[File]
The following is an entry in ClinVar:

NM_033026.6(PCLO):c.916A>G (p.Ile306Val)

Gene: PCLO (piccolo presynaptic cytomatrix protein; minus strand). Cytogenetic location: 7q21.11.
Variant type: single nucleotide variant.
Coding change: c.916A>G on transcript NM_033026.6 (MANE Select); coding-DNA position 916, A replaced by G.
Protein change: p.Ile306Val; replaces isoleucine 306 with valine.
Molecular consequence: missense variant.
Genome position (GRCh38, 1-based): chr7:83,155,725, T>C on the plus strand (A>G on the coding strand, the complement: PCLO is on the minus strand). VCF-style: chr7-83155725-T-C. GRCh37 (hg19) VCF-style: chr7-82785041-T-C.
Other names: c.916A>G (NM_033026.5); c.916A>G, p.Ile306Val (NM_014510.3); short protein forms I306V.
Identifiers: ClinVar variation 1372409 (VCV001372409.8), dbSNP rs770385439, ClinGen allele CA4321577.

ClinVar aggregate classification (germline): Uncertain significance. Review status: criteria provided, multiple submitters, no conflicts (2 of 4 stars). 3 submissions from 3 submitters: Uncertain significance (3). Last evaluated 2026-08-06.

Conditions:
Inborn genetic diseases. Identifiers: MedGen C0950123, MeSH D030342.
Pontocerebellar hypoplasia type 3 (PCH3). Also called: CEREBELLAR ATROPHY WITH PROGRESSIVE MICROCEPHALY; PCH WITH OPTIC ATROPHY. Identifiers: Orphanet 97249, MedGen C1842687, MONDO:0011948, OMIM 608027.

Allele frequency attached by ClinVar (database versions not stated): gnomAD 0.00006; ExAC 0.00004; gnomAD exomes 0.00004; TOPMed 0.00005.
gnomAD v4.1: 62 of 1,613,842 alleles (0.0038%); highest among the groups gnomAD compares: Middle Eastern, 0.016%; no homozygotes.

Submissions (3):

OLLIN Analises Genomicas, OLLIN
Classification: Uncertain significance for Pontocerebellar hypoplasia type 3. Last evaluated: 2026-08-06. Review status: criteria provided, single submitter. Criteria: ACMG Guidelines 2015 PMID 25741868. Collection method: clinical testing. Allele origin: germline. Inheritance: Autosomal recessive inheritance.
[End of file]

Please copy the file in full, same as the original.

The following is an entry in ClinVar:

NM_033026.6(PCLO):c.916A>G (p.Ile306Val)

Gene: PCLO (piccolo presynaptic cytomatrix protein; minus strand). Cytogenetic location: 7q21.11.
Variant type: single nucleotide variant.
Coding change: c.916A>G on transcript NM_033026.6 (MANE Select); coding-DNA position 916, A replaced by G.
Protein change: p.Ile306Val; replaces isoleucine 306 with valine.
Molecular consequence: missense variant.
Genome position (GRCh38, 1-based): chr7:83,155,725, T>C on the plus strand (A>G on the coding strand, the complement: PCLO is on the minus strand). VCF-style: chr7-83155725-T-C. GRCh37 (hg19) VCF-style: chr7-82785041-T-C.
Other names: c.916A>G (NM_033026.5); c.916A>G, p.Ile306Val (NM_014510.3); short protein forms I306V.
Identifiers: ClinVar variation 1372409 (VCV001372409.8), dbSNP rs770385439, ClinGen allele CA4321577.

ClinVar aggregate classification (germline): Uncertain significance. Review status: criteria provided, multiple submitters, no conflicts (2 of 4 stars). 3 submissions from 3 submitters: Uncertain significance (3). Last evaluated 2026-08-06.

Conditions:
Inborn genetic diseases. Identifiers: MedGen C0950123, MeSH D030342.
Pontocerebellar hypoplasia type 3 (PCH3). Also called: CEREBELLAR ATROPHY WITH PROGRESSIVE MICROCEPHALY; PCH WITH OPTIC ATROPHY. Identifiers: Orphanet 97249, MedGen C1842687, MONDO:0011948, OMIM 608027.

Allele frequency attached by ClinVar (database versions not stated): gnomAD 0.00006; ExAC 0.00004; gnomAD exomes 0.00004; TOPMed 0.00005.
gnomAD v4.1: 62 of 1,613,842 alleles (0.0038%); highest among the groups gnomAD compares: Middle Eastern, 0.016%; no homozygotes.

Submissions (3):

OLLIN Analises Genomicas, OLLIN
Classification: Uncertain significance for Pontocerebellar hypoplasia type 3. Last evaluated: 2026-08-06. Review status: criteria provided, single submitter. Criteria: ACMG Guidelines 2015 PMID 25741868. Collection method: clinical testing. Allele origin: germline. Inheritance: Autosomal recessive inheritance.